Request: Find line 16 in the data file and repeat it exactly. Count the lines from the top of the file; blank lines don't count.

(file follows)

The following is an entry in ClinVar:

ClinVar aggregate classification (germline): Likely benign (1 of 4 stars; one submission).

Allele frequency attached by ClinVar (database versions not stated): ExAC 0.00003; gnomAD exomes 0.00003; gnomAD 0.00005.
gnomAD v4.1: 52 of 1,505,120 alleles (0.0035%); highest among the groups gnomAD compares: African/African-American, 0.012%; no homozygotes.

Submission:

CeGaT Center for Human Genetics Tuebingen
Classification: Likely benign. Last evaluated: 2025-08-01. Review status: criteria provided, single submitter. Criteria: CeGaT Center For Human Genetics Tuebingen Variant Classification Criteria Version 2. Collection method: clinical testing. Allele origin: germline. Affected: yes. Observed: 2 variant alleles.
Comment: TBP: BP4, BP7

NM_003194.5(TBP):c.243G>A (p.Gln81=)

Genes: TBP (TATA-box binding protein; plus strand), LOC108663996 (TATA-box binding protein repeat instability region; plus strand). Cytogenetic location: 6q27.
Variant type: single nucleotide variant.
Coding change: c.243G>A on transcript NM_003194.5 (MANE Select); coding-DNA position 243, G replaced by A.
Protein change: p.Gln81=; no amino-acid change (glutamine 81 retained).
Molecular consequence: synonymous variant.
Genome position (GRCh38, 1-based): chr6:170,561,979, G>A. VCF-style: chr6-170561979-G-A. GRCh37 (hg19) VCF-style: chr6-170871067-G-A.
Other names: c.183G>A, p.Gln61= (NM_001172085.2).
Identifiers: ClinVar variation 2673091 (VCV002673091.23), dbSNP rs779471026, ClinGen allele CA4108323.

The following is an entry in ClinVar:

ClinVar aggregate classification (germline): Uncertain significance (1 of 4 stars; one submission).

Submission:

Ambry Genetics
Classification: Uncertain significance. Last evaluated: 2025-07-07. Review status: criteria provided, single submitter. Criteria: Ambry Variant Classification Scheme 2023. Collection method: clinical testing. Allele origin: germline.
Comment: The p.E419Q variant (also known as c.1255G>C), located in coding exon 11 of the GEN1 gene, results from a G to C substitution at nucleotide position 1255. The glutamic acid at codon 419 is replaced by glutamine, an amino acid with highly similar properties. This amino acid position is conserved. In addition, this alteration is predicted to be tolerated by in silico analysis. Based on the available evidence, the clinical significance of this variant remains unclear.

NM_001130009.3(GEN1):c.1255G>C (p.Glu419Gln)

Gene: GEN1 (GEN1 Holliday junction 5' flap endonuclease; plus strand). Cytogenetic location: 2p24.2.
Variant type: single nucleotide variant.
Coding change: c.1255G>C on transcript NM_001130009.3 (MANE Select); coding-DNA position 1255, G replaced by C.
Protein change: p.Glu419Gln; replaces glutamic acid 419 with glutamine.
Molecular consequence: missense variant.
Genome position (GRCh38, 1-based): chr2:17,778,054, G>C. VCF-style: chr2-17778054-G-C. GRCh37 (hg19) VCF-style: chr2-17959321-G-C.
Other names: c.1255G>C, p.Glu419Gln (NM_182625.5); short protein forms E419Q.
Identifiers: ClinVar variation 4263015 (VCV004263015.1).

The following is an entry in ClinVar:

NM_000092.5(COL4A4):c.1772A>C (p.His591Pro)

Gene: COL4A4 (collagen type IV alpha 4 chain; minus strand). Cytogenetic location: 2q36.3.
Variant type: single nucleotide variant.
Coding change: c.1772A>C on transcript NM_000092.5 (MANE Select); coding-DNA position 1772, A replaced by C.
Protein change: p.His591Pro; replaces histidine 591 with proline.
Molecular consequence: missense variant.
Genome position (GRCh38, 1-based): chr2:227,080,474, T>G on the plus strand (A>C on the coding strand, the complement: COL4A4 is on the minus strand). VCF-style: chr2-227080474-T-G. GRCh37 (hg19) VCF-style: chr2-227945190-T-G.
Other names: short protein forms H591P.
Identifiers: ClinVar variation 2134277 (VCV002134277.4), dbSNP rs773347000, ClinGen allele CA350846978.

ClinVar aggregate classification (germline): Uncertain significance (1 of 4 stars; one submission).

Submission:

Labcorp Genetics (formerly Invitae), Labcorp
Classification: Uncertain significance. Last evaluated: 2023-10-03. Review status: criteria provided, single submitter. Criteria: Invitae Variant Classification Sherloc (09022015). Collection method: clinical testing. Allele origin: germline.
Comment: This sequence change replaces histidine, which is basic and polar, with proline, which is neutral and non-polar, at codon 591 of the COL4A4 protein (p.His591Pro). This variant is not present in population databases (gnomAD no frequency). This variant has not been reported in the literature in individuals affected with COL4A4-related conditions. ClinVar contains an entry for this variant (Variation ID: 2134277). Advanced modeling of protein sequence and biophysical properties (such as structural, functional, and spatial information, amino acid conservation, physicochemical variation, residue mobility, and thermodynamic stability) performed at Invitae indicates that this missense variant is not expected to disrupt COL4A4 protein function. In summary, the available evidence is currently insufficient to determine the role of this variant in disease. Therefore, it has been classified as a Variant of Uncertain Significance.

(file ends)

Other names: c.183G>A, p.Gln61= (NM_001172085.2).